On Wednesday morning, Minnesota head coach announced that he was retiring for health reasons, effective immediately. Kill, also a cancer survivor, has a well-known and well-documented history of epilepsy, especially during his nearly five-year tenure with the Gophers, but his announcement today, in a heart-rending press conference, was something of a shock.
Although Kill hadn’t had any seizures, on-field or otherwise, since taking a leave of absence and coaching seven games from the pressbox in 2013, he said Wednesday that his doctor had advised him to step down for coaching duties. As Kill said, it was “not the way he wanted to go out.”
Defensive coordinator Tracy Claeys, who’s been with Kill for 21 years after starting as Kill’s defensive line coach at Saginaw Valley State, and who served as acting head coach in 2013, will take over as interim coach. Kill has several other longtime assistants, including offensive coordinator Matt Limegrover, who’ve been with him through stops at FCS Southern Illinois, Northern Illinois, and Minnesota.
Kill’s overall record is 152-99 and 29-29 at Minnesota. At each of his stops, he and his staff turned around moribund programs, starting 1-6 and finishing 30-18 at Southern Illinois, and nearly leading Northern Illinois to its first championship since 1983. He led Minnesota to back-to-back 8-5 seasons and, in 2014, its first New Year’s Day bowl since 1962.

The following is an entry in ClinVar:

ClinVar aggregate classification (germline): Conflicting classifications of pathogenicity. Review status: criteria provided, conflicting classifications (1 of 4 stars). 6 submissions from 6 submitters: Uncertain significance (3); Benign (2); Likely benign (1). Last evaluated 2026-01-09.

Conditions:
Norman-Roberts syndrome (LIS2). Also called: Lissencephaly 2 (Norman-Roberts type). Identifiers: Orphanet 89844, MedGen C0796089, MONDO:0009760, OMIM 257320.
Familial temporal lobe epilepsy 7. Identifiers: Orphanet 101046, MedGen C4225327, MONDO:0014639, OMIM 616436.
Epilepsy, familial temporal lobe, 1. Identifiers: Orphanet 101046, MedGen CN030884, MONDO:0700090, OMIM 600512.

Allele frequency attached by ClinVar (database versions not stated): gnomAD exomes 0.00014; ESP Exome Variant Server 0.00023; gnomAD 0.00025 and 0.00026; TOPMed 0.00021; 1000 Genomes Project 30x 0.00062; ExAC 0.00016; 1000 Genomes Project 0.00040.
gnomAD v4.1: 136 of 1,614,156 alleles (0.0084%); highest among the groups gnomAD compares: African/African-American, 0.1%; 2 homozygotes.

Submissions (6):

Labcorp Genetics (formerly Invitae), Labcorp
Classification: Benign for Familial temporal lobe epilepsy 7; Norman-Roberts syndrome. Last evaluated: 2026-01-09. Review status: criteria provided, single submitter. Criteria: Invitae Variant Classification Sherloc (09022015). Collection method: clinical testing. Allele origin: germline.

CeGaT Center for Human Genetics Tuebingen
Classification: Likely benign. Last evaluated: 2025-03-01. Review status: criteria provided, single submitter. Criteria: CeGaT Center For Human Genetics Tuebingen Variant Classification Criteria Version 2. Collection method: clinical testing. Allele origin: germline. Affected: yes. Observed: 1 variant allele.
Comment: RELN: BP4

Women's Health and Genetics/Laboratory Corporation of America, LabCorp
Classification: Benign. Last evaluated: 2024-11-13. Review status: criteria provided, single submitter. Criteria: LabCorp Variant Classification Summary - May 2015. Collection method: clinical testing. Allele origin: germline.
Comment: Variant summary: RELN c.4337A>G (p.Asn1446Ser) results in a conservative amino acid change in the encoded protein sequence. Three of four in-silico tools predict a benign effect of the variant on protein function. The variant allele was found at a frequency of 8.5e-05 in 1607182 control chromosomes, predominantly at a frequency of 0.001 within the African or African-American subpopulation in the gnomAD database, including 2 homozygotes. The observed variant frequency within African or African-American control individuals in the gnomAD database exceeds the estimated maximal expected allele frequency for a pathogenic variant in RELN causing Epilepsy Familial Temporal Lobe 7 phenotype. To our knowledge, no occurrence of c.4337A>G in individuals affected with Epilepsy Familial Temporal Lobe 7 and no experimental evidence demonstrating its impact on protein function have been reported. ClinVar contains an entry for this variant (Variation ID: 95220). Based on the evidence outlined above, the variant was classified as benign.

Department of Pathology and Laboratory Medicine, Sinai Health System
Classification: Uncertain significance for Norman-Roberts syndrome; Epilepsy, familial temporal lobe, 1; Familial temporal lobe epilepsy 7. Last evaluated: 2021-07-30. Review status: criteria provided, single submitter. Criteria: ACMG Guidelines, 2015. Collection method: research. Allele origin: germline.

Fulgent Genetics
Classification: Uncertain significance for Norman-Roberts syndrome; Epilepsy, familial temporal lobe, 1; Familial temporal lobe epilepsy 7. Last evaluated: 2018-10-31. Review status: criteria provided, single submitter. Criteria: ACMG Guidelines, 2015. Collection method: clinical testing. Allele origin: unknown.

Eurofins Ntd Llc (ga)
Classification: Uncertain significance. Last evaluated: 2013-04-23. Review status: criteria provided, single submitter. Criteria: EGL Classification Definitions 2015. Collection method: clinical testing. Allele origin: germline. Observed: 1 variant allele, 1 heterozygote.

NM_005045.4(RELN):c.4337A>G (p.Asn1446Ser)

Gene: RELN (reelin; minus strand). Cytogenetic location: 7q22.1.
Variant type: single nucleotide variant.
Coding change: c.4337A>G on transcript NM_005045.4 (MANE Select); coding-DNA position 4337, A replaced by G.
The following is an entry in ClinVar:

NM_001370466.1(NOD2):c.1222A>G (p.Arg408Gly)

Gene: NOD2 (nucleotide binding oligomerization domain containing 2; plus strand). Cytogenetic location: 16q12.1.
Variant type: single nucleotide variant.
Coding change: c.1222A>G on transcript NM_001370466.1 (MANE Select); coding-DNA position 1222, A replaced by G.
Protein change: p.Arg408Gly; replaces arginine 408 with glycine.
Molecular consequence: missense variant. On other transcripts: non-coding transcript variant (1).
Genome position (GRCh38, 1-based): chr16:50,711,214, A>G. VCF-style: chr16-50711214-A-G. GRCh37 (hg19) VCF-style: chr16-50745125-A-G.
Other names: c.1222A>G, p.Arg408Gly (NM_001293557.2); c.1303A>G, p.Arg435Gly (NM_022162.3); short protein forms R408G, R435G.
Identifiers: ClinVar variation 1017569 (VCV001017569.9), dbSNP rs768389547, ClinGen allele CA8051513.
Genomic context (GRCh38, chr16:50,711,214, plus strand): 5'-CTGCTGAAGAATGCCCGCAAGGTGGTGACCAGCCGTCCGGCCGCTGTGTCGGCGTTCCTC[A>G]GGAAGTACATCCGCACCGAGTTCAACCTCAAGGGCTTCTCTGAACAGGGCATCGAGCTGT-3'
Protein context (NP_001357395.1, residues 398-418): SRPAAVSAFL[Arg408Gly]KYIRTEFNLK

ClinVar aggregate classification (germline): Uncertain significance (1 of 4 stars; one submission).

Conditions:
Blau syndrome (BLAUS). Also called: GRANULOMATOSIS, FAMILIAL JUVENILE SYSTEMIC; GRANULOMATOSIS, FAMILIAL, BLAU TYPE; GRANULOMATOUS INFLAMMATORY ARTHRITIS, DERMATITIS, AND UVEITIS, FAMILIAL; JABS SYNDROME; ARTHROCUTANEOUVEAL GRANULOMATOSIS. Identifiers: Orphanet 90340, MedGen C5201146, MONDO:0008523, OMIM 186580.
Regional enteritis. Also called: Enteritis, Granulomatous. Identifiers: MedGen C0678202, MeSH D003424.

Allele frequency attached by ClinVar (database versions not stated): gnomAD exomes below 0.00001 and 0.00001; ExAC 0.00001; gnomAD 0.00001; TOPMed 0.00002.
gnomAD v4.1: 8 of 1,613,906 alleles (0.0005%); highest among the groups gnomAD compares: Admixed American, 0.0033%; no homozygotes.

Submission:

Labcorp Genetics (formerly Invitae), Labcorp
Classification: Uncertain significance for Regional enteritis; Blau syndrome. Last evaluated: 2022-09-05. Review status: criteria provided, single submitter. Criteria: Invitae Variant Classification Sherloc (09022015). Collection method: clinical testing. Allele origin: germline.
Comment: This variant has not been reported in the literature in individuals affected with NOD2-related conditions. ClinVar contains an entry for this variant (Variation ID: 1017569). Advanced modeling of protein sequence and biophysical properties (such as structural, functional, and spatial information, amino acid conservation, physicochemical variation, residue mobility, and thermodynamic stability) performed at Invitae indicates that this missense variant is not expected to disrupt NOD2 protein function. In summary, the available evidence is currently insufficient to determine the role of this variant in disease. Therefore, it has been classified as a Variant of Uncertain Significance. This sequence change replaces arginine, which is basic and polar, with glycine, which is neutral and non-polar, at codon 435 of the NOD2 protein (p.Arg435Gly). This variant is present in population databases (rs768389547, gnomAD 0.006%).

The Gophers are presently 4-3 and will need to win two of their last five games, those against Michigan, Ohio State, Iowa, Illinois, and Wisconsin, to get back to a bowl game. However, the Gophers presently have a committed recruiting class for 2016 ranking in or near the top 30 in the country.
With a prematurely active coaching carousel this season, with that recruiting class and overall positive trend of the program, Claeys and the current staff have a good a chance as anyone stay on after this season. The chances are even stronger after the unfortunate August ouster of former athletic director Norwood Teague and ongoing major capital projects, and the chances look even stronger.
The outpouring of support for a coach who did the “right way” has been expectedly strong. Kill’s departure is a loss for Minnesota, but also a loss for the Big Ten, which became a better place in proportion with the renewed interest in Minnesota football. Kill is himself is sure to stay busy with the Chasing Dreams Fund he and his wife Rebecca founded to support opportunities for children with epilepsy and greater awareness of the condition.